Great read with a lot of interesting arguements. I, for one, agree, that the problems we have are in large part a result differing landmark diachronism between us and the rest. Do mind those errors though.

  2. There is no race without negativity in their history and there is none without negativity in there civilisations even now. They are just better at covering it up than we are. The so called “freedom” in the west has actually put peple in bondage and given them a disregard for common decency and moral and social values. (SANDYHOOK SCH SHOOTINGS etc) I have a sister who lives and works in the U S of A. She claims it is the most dangerous place in the world to raise children. both physically and morally.
    Africans just need to get their act together and stop being selfish. We also need to get rid of the mentality of “if it is white or foreign, it must be better”

  3. Anene Francis says:

    Very nice points raised here. Reminds me about one of my undergraduate courses, ‘state and society’ where similar points were argued. E.g was colonialization of nigeria and by extension Africa, a blessing or a curse, after evaluating the plus and minuses?; Were we better off before or after the coming of the whites?… Personally, I’m more bothered with how we will progress from where ever we are now. As you said, ‘… We shall prevail’. I concur.

  4. Mr. Ezeamulukwuo Charles, I hail your seasoned write up, hinged on series of overtime-studies of thoughts-provoking African history and its colonialism effects, but I vehemently resist the “orgy” of believing with you that Africa has no escape route to its myraids of problems. Indeed there are, but we are yet to come to terms with “real independence”. We don’t believe in the theory of ” We can stand and move without external aid and influences”.
    For goodness sake, we’re old enough for total-break from militating external influences. We are not cows or sheeps that have no say. Our problem remains our leaders who, instead of matching us away from what colonialism left us with, tend to use us a “contract clauses” to bargain selfishly for international honours and bilateral co-existances that mostly don’t “exist” in the threshold of the masses.
    We will get there someday,… but only with the right mentality

    • lyriversity says:

      Mr Austinoz, thanks for the contribution but I feel you misunderstood me. I am not writing that Africa has no chance to develop, I am only trying to change the negative notion about Africans and to state that we Africans are better than what we are now. We are majorly victims of the series of interference from external forces that has a huge help from our selfish governments and elites.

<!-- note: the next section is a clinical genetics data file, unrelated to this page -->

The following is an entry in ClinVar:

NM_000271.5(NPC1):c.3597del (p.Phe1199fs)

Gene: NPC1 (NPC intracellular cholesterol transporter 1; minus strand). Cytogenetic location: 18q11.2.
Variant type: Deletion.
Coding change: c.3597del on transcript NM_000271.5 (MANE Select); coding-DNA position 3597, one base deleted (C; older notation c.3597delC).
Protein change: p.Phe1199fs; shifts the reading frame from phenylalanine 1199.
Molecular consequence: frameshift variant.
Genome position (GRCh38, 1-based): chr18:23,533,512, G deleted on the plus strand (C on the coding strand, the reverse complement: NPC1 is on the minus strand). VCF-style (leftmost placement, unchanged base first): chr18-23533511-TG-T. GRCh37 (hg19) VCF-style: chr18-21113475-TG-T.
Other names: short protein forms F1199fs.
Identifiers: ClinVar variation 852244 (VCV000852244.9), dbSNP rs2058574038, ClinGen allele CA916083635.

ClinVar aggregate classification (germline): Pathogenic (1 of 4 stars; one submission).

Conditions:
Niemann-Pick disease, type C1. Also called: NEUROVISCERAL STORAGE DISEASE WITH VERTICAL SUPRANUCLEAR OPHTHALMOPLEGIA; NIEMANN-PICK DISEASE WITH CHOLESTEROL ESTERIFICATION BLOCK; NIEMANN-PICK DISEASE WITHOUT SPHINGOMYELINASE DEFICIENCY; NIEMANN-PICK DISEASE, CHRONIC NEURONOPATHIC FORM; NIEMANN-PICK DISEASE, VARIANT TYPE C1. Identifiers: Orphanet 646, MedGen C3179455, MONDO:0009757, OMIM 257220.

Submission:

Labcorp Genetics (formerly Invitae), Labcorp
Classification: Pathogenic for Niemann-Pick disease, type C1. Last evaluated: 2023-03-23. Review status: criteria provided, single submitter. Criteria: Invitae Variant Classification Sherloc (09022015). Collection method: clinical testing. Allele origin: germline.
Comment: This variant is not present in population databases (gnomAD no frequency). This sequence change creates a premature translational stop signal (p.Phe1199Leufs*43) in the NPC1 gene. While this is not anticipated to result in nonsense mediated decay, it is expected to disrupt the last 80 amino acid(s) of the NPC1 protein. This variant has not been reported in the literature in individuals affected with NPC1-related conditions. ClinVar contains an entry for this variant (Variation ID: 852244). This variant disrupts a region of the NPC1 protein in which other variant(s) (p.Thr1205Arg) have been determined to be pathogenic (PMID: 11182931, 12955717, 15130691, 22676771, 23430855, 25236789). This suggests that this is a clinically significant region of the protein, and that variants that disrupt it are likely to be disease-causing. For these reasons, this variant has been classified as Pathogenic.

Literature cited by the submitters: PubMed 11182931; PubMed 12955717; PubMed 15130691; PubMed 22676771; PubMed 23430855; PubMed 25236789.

But we shall prevail, if we start to see ourselves as equals and blessed upon this same mother Earth. And if we begin today to rebuild our system instead of running away from our problems to the Developed Nation.

  5. Gist Editor says:

    An excellent post with well stated arguments. Kudos!

  6. Oludipe Oyin Samuel says:

    ‘But can we? Can we seal the past and let it alone?’ I appreciate the raw poignancy of this, Solar. You have not said thrash

  7. Chimezie Chika says:

    My opinion is simple: inspite our problems and shortcomings Africans are intelligent, perceptive people. There is lots of room for development. Rome was not built in a day. Our problem is simply and squarely corrupt rulers.

  8. Tim says:

    This is indeed an interesting and intelligent article. I was awed. The points and facts are compelling.

    I only wish to
    erase the notion that Africans are backward, lazy, wicked and utterly
    foolish, for we may be these but we are good too.

    The above excerpt seems contradictory. If ur tryin tu erase a notion, den y du in d same breath acknowledge dat “we may be these” too.

    Also I realise dat we hav to identify where the problem is and fix it- Africa’s perennial issues. But I still consider the average african mentality towards the issues raised here as ‘lookin at the glass of water as half empty, instead of as half full’. We need to stop languishing in the throes of pain and regret, and move on, by ourselves or with the assistance of the whites, whichever. The moment we stop seeing the whites as white witches, den we will positively harness all potentials available to us internally and EXTERNALLY.

    Otherwise, I just couldnt stop reading this article.

    Nice work, bruv.

    • lyriversity says:

      Understood! Nice points ƔU̶̲̥̅̊ raised Τ̲̅ђεŕε. I have made some corrections τ̲̣̣̥ợ̣̣̇̇̇ợ̣̣̇̇̇ ♏γ̲̣̣̥ good man.



  10. Good one there. The gradual explanations is purely exciting.

  11. M C Kingdavid says:

    You have said halfly what we discussed in our diplomatic Forum two weeks behind. The write up is a nice one. Do more.

    • Ezeamalukwuo says:

      Thanks Mr Madu for your input…
      HALFLY? Hmmmm abeg please biko, will you help me to say the rest…lyriversity I believe is open to all good and educative writeups, so we await you.

  12. LegendaryCJN says:

    Are you kidding me! I can’t believe I’ve not read this post. I thought I’ve read all the posts on Lyriversity.
    Now here is my reply, and fortunately, I used it as a tweet today on twitter: “Instead of being driven in an AmeriCar, I’d rather ride myself in my AfriCar”
    Our people use to say that “nkem bu nkem, mana nke anyi bu nke anyi” meaning that mine is mine, but ours is ours(you see why I hate translating Igbo to English? It kills the inherent meaning).
    The world over, different nations have their own problems, peculiar to them and they know how to handle them. For instance, we have natural disasters in many EU, Americas and Asian countries…ours here in Africa is mainly political instability coupled with economic frustrations which I’m sure many continents have faced or are facing too.
    By the time African democracy would celebrate its 100yrs, I’m sure things would have changed far better than in Europe, Ameriacas or Asia…

  13. Obiora Onowu1 says:

    Well articulated/composed

  14. Kendzi says:

    Beating a drum only make beautiful music; it doesn’t change the fact that it is a drum.

  15. Kendzi says:

    Beating a drum only makes beautiful music; it doesn’t change the fact that what you are beating is a drum. I wonder how the human race would be entertained if all was right with the world.